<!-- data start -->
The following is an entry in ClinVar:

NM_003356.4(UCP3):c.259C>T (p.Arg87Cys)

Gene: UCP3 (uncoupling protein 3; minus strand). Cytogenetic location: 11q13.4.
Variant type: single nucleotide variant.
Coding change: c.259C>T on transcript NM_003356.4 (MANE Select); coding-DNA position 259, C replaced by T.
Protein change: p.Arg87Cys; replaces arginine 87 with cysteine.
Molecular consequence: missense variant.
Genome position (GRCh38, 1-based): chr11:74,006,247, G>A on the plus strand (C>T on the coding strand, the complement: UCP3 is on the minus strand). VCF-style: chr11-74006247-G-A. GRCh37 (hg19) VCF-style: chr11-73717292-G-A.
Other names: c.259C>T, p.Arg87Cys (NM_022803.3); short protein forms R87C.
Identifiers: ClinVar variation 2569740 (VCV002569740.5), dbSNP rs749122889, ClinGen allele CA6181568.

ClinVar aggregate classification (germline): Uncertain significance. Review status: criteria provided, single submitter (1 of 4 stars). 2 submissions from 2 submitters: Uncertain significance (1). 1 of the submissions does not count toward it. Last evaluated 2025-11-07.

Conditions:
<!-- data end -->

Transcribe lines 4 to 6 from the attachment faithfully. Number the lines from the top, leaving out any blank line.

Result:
Variant type: single nucleotide variant.
Coding change: c.259C>T on transcript NM_003356.4 (MANE Select); coding-DNA position 259, C replaced by T.
Protein change: p.Arg87Cys; replaces arginine 87 with cysteine.